Breach, Data Security, Vulnerability Management

Two cases could disrupt FTC’s data security authority

It is commonly said that all businesses should expect to be breached at one point or another. And after that, the Federal Trade Commission (FTC) could come knocking.

But hotelier Wyndham Worldwide and medical testing provider LabMD are two companies that are pushing back against separate investigations launched by the consumer protection agency, which asserts that the two companies experienced data breaches that exposed sensitive client information. The results of the cases could decide whether the FTC can continue to punish companies that have been breached.

Mark Eichorn, assistant director of the division of privacy and identity protection at the FTC, told that the Wyndham case was filed and briefed in Arizona, and recently changed venues to New Jersey, where there is a pending motion to dismiss filed by Wyndham.

“That motion has been briefed for a while,” Eichorn said, explaining that a ruling expected in mid-June never came to pass, and now it's just a question of when the court will rule on it. "In Arizona, it was pending for a while and was never ruled on," he said.

While he could not comment on the LabMD proceedings, since they are not currently available to the public, he did say that a motion to dismiss the complaint was rejected by the FTC – meaning LabMD is required to respond to the FTC's Civil Investigative Demand (CID).

Eichorn explained that a CID, similar to a subpoena, is used by the FTC to require that a company turn over information relevant to an investigation. The company has the right to object to the FTC, and the commission can then accept or deny that objection.

“We're still in active investigation,” Stephen Fusco, general counsel for LabMD President Michael Daugherty, told “We have received no word since February, which was the last time we were directly involved with CIDs. That occurred on Feb. 4 and Feb. 5.”

The FTC's claim stems from incidents at the two organizations. Between 2008 and 2010, Wyndham was attacked three times by hackers who were able to use credit card information from more than 500,000 customers to rack up charges totaling a whopping $10.6 million. Meanwhile, LabMD was approached by the FTC in 2010 after roughly 9,000 patient files were said to have been exposed, including names, Social Security numbers and health insurance providers and policy numbers.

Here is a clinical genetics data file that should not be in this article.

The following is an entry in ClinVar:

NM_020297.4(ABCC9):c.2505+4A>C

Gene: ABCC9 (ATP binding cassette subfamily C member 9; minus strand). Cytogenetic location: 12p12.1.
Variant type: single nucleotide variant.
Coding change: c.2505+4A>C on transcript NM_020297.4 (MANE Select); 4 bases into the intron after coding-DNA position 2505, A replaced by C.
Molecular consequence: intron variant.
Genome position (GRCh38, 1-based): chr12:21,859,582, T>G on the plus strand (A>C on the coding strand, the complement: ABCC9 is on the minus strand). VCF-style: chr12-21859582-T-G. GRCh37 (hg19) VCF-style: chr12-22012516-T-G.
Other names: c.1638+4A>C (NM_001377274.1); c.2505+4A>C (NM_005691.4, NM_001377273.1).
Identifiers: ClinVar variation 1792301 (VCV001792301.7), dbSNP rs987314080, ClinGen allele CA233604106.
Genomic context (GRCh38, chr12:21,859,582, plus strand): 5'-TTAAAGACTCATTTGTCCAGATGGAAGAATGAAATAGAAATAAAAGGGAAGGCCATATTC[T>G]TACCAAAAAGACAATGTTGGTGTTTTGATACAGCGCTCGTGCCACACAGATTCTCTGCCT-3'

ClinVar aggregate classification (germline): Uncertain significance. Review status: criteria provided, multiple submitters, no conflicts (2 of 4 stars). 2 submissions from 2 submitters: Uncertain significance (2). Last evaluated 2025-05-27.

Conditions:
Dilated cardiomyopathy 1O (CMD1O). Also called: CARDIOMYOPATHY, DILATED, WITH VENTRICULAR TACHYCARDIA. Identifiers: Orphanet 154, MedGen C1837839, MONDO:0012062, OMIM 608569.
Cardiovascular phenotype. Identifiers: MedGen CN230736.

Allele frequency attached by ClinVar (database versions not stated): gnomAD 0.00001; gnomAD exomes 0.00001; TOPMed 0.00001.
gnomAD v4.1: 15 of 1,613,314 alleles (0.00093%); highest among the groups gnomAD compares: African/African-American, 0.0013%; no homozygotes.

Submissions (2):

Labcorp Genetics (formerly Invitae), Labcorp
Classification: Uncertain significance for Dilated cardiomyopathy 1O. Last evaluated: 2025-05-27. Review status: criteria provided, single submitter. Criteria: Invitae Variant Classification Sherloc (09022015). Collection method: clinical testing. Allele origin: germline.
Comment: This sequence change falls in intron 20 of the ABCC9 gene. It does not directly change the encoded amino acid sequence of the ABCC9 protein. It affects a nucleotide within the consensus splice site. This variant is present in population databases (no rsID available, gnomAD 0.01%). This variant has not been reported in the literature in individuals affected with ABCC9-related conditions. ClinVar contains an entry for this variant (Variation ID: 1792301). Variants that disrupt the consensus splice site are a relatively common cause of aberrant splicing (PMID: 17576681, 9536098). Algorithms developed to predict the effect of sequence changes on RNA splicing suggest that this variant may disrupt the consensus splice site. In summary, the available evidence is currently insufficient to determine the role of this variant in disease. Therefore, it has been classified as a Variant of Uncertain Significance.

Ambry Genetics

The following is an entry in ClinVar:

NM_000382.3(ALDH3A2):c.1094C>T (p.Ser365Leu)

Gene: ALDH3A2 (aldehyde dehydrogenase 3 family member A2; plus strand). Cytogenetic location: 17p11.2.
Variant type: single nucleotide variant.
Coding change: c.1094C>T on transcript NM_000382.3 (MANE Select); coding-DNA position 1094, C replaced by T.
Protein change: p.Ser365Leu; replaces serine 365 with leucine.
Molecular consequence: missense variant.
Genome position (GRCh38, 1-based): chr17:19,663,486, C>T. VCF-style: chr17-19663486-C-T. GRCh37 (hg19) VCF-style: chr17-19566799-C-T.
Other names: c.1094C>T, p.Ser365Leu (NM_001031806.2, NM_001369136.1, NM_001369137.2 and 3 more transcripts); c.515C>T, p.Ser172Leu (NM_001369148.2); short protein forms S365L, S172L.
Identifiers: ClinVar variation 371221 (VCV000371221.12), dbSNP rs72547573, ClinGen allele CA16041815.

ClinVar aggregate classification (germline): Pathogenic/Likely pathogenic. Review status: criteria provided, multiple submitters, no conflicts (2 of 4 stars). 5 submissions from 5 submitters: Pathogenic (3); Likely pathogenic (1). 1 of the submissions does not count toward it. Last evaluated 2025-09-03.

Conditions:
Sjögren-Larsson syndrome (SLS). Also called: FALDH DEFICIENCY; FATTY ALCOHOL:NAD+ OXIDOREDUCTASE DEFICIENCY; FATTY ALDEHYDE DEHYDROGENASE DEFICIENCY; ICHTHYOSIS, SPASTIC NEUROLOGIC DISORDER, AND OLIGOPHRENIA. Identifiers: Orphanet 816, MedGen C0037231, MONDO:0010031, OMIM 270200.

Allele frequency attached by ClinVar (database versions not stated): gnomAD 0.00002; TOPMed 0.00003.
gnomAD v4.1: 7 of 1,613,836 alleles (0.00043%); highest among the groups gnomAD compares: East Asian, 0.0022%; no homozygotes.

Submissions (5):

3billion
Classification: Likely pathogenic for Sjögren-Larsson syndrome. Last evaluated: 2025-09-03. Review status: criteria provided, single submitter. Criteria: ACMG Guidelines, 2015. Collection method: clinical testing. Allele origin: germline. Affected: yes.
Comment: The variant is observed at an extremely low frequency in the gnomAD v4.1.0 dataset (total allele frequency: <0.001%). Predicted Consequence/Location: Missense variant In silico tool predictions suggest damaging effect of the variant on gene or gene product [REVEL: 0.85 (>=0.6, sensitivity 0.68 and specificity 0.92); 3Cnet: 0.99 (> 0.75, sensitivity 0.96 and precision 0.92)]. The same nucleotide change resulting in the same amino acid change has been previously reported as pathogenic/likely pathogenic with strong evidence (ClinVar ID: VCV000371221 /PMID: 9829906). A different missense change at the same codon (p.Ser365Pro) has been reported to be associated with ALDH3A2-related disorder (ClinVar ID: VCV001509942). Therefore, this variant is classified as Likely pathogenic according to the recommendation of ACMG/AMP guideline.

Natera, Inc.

Daugherty told that no such breach occurred with LabMD, explaining the FTC is without proof and that it has no case. Daughtery told the Atlanta Business Chronicle in 2012 that $500,000 had been spent on opposition and he will not give up because it is cheaper than a tarnished business reputation.

But, the FTC is taking the opposite stance, disagreeing with Daugherty and making its case using Section 5 of the FTC Act relating to unfair conduct. This involves causing harm to consumers that is not reasonably avoidable. 

Daugherty was unavailable to speak at length, and phone calls placed to Wyndham for further comment were not immediately returned. Wyndham, which is one of the world's largest hotel companies, has alluded to feeling "re-victimized" and "punished," according to a previous SC Magazine story.

Eichorn said the FTC challenges companies with poor security practices and where several fundamental failings could lead to data breaches.

“In some 40 [data breach] cases, we have reached settlements with companies that require them to implement data security programs, to make sure they are implementing steps to have reasonable security, and also to have those programs audited by a third-party every two years,” said Eichorn.

Sometimes, settlements come with hefty fines, such as the $11 million settlement with LifeLock, but typically in breach cases, there is no money involved in rulings.

Whether these cases will impact the authority of the FTC in the future is still unclear, but one thing is certain for Eichorn: “The basic message is making sure companies take reasonable measures to protect consumer data. I think our unfairness authority is adequate and does not need to be changed.”

[An earlier version of this story referred to LabMD President Michael Daugherty as Robert Daugherty].

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